Sewanee Council: Highway Construction, Emergency Grant

by Leslie Lytle, Messenger Staff Writer

At the Jan. 24 Sewanee Community Council meeting, the council grappled with concerns about the construction to narrow Highway 41A. The council unanimously approved an emergency grant from Community Funding Project monies to replace the HVAC unit at the Sewanee Community Center.

Frame Gallery owner Harriet Runkle’s comments about the construction echoed those of other residents—“My main concern is the purpose is to narrow the highway to slow traffic down and it’s not working.” Runkle whose business fronts the highway said traffic travelled in excess of 60 mph. “More police presence is needed,” she insisted. Pointing to the increased safety hazards for motorists and pedestrians due to the construction, and noting construction would not resume until February, she asked, “Who’s minding the store? It’s a dangerous situation…the safety while they’re doing this needs to be addressed.”

Karen Singer, University Assistant Vice President for Facilities Planning & Operations, observed there was “no tax base to support downtown” and “nobody is in charge of it.”

Solutions proposed by residents included flashing lights, a four-way traffic light, speed bumps, and a roundabout.

David Shipps, University Vice President for Economic Development and Community Relations, acknowledged the “active work site” was “a mess” and “disruptive.” The May completion date still held, but the contractors were also committed to a companion project and moved back and forth between the two projects at their leisure. “I have no basis on which to judge other solutions,” Shipps said. Some proposed solutions, like a roundabout, were considered earlier and rejected, but Shipps could not comment on why because the discussion predated his tenure at the University. Shipps recommended residents communicate their concerns to Tennessee Department of Transportation Community Relations Officer Rae Anne Bradley. But Shipps stressed “speeding is 100 percent a law enforcement issue” both now and once construction was completed.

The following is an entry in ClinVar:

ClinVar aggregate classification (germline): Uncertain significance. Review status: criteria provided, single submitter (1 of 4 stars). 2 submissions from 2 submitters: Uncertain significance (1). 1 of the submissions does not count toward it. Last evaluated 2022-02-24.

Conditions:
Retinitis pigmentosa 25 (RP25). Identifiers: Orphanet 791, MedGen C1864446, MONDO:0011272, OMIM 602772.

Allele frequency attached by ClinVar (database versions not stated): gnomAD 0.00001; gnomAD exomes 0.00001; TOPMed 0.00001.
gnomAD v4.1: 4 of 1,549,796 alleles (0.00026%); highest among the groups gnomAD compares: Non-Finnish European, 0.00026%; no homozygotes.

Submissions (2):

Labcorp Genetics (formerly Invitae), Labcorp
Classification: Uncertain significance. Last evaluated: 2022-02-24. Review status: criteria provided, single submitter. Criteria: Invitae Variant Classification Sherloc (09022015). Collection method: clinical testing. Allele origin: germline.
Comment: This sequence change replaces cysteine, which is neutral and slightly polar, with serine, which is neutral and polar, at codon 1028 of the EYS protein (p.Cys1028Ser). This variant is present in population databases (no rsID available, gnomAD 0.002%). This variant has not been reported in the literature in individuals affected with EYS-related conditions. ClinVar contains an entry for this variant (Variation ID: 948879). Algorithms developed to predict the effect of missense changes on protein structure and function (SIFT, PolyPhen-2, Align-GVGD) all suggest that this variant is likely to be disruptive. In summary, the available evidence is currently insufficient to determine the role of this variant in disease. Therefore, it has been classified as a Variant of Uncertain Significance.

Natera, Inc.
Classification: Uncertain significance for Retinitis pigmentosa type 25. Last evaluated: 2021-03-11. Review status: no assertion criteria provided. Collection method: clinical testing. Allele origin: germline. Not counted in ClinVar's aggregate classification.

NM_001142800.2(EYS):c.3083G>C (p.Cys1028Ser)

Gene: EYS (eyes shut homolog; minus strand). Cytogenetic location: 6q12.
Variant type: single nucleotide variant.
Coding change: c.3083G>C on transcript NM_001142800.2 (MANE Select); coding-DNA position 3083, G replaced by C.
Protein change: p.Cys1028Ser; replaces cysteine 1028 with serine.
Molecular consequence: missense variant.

Taking up the request of Community Center Board President Trae Moore, the council approved a $4,000 emergency grant to help offset the cost of replacing the beyond-repair HVAC system at the center. Moore said COVID closures “hurt” the center’s revenue from rental income. The center pledged $2,500 to the project and center supporters donated another $3,500 to the total cost of $10,500.

Normally the Project Funding Committee evaluated grant requests, acting vice-chancellor Nancy Berner said. The council agreed to suspension of rules to approve the $4,000 emergency grant. Project Funding Chair Kate Reed said the program was transitioning from funding COVID emergencies back to funding community enhancement projects. See the Lease Office website for grant applications. Available funds for the spring cycle exceed $15,000.

Sallie Green reported there were 34 leasehold sales in 2021, the most in a single year since she served as Superintendent of Leases. Of the leaseholds sold, 32 were residential and two commercial; 18 sold to employees and 14 to nonemployees; 27 sold to fulltime residents and five to second-home owners. Three new homes were constructed.

The council approved, on second reading, the amendment to the constitution expanding the council voting boundaries and membership eligibility boundaries to include all residents in the 37375 zip code. In the expanded districts, Deep Woods and Midway will be incorporated into District 1, Jump Off into District 2, Sherwood Road into District 3, and Roarks Cove Road into District 4.

Election officer Lynn Stubblefield announced qualifying petitions for the District 4 special election were available at the Lease Office. Council member Mary Priestley moved out of the district leaving her seat vacant. Candidates must present a petition signed by 10 registered voters in District 4 by noon, Thursday, Feb. 3, to the Provost Office.

Updating the community on the cell tower, Berner said construction was complete and Verizon was ready to install the equipment scheduled to arrive in early February.

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